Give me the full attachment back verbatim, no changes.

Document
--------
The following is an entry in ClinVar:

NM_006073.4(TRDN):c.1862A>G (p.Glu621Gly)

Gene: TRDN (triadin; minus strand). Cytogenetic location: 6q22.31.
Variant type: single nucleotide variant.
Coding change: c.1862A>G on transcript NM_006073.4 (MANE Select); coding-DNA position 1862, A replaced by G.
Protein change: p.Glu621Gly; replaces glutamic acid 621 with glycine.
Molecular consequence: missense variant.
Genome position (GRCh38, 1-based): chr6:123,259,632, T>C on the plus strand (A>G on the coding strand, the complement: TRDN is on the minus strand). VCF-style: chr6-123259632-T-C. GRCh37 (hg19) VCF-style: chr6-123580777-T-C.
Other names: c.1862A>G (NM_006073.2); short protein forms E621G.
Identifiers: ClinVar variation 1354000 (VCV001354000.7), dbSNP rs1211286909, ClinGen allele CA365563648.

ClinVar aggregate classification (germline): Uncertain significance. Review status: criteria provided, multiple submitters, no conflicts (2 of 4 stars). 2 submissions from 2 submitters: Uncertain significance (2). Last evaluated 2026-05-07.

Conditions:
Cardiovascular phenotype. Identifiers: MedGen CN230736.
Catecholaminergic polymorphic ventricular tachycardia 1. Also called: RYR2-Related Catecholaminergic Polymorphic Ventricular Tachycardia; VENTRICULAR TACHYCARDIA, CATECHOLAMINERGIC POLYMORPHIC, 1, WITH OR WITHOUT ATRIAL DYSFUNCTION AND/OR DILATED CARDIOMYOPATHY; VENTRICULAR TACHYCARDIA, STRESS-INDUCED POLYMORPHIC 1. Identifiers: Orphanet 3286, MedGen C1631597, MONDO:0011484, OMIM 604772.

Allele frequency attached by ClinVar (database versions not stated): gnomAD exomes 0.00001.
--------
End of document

The following is an entry in ClinVar:

NM_006073.4(TRDN):c.1862A>G (p.Glu621Gly)

Gene: TRDN (triadin; minus strand). Cytogenetic location: 6q22.31.
Variant type: single nucleotide variant.
Coding change: c.1862A>G on transcript NM_006073.4 (MANE Select); coding-DNA position 1862, A replaced by G.
Protein change: p.Glu621Gly; replaces glutamic acid 621 with glycine.
Molecular consequence: missense variant.
Genome position (GRCh38, 1-based): chr6:123,259,632, T>C on the plus strand (A>G on the coding strand, the complement: TRDN is on the minus strand). VCF-style: chr6-123259632-T-C. GRCh37 (hg19) VCF-style: chr6-123580777-T-C.
Other names: c.1862A>G (NM_006073.2); short protein forms E621G.
Identifiers: ClinVar variation 1354000 (VCV001354000.7), dbSNP rs1211286909, ClinGen allele CA365563648.

ClinVar aggregate classification (germline): Uncertain significance. Review status: criteria provided, multiple submitters, no conflicts (2 of 4 stars). 2 submissions from 2 submitters: Uncertain significance (2). Last evaluated 2026-05-07.

Conditions:
Cardiovascular phenotype. Identifiers: MedGen CN230736.
Catecholaminergic polymorphic ventricular tachycardia 1. Also called: RYR2-Related Catecholaminergic Polymorphic Ventricular Tachycardia; VENTRICULAR TACHYCARDIA, CATECHOLAMINERGIC POLYMORPHIC, 1, WITH OR WITHOUT ATRIAL DYSFUNCTION AND/OR DILATED CARDIOMYOPATHY; VENTRICULAR TACHYCARDIA, STRESS-INDUCED POLYMORPHIC 1. Identifiers: Orphanet 3286, MedGen C1631597, MONDO:0011484, OMIM 604772.

Allele frequency attached by ClinVar (database versions not stated): gnomAD exomes 0.00001.